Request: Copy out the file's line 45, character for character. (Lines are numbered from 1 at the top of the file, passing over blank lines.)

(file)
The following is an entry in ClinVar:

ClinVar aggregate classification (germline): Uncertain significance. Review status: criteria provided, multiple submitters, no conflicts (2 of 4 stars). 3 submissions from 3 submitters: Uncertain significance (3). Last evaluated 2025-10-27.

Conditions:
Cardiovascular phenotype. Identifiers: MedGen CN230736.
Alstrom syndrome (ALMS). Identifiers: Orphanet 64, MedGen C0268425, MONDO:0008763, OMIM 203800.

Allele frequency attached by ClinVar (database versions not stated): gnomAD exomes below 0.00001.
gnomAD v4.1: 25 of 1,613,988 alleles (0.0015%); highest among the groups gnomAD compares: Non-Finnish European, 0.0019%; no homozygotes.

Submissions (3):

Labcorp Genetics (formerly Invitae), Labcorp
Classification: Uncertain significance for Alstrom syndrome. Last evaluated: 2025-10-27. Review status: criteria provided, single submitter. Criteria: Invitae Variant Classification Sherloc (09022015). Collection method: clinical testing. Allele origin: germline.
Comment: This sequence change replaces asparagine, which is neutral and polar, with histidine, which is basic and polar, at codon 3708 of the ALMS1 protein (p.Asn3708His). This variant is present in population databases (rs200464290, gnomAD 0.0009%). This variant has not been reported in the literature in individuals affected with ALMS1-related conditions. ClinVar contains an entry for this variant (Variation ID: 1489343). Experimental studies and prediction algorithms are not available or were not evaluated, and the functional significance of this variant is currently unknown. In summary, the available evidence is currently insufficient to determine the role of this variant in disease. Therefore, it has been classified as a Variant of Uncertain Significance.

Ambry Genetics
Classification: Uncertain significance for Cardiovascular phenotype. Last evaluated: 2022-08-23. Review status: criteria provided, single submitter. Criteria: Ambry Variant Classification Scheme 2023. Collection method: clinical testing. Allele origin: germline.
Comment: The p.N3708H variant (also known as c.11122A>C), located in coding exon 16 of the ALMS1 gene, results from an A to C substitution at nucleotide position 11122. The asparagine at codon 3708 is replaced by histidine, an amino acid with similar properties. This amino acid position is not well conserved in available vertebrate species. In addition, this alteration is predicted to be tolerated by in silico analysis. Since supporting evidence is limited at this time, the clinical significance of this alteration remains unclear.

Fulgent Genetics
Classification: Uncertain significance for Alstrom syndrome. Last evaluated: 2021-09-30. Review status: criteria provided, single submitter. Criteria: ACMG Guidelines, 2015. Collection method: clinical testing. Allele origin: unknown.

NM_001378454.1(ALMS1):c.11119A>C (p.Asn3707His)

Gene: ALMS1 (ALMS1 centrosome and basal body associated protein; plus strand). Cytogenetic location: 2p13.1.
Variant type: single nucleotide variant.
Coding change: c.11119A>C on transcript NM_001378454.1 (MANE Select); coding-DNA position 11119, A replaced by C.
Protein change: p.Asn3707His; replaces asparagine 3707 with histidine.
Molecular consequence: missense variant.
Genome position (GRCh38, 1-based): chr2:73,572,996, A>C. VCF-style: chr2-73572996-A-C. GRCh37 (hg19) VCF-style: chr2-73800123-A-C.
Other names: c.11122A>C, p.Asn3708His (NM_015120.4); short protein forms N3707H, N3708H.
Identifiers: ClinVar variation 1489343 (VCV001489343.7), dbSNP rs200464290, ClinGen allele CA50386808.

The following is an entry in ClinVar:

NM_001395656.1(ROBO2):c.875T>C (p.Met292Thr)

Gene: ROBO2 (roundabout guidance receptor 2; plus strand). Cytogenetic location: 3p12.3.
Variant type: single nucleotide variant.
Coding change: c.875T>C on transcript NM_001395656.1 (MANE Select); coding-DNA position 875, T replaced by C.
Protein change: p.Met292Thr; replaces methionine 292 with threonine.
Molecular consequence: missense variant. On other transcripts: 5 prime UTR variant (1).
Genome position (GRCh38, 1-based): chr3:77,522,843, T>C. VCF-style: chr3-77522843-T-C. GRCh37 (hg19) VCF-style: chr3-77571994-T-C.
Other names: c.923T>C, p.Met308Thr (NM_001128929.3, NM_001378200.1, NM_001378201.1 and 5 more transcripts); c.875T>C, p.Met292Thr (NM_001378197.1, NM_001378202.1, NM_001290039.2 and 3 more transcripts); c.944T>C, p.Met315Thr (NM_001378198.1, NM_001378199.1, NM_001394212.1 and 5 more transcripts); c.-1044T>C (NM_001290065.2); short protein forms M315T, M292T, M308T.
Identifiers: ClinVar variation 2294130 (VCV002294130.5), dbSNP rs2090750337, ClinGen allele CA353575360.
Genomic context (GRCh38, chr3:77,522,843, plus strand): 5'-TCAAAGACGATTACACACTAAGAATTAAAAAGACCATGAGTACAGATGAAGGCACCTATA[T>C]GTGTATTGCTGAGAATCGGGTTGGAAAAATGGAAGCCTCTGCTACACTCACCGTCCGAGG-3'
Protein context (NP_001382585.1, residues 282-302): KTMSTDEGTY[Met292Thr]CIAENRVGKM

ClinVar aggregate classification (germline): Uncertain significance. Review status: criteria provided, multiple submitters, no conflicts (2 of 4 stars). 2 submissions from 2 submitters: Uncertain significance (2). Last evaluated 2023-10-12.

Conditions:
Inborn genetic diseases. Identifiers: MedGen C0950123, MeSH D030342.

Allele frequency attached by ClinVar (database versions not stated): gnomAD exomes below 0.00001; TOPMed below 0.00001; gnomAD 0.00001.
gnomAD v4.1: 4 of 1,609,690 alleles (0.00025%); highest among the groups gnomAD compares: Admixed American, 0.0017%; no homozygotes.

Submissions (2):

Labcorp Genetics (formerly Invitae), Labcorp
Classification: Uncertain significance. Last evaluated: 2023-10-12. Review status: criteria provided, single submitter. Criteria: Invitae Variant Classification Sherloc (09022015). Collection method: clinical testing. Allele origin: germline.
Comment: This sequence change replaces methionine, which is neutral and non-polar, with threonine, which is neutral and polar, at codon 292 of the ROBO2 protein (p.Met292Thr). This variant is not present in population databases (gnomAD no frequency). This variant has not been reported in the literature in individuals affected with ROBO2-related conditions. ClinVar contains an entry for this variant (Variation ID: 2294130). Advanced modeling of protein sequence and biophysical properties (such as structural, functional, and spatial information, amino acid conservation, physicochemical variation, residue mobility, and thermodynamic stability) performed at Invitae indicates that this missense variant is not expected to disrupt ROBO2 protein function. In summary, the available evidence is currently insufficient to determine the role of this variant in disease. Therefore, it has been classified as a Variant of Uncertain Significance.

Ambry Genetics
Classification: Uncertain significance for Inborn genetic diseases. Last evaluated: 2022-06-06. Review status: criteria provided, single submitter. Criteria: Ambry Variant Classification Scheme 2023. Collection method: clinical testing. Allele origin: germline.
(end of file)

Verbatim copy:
Classification: Uncertain significance. Last evaluated: 2023-10-12. Review status: criteria provided, single submitter. Criteria: Invitae Variant Classification Sherloc (09022015). Collection method: clinical testing. Allele origin: germline.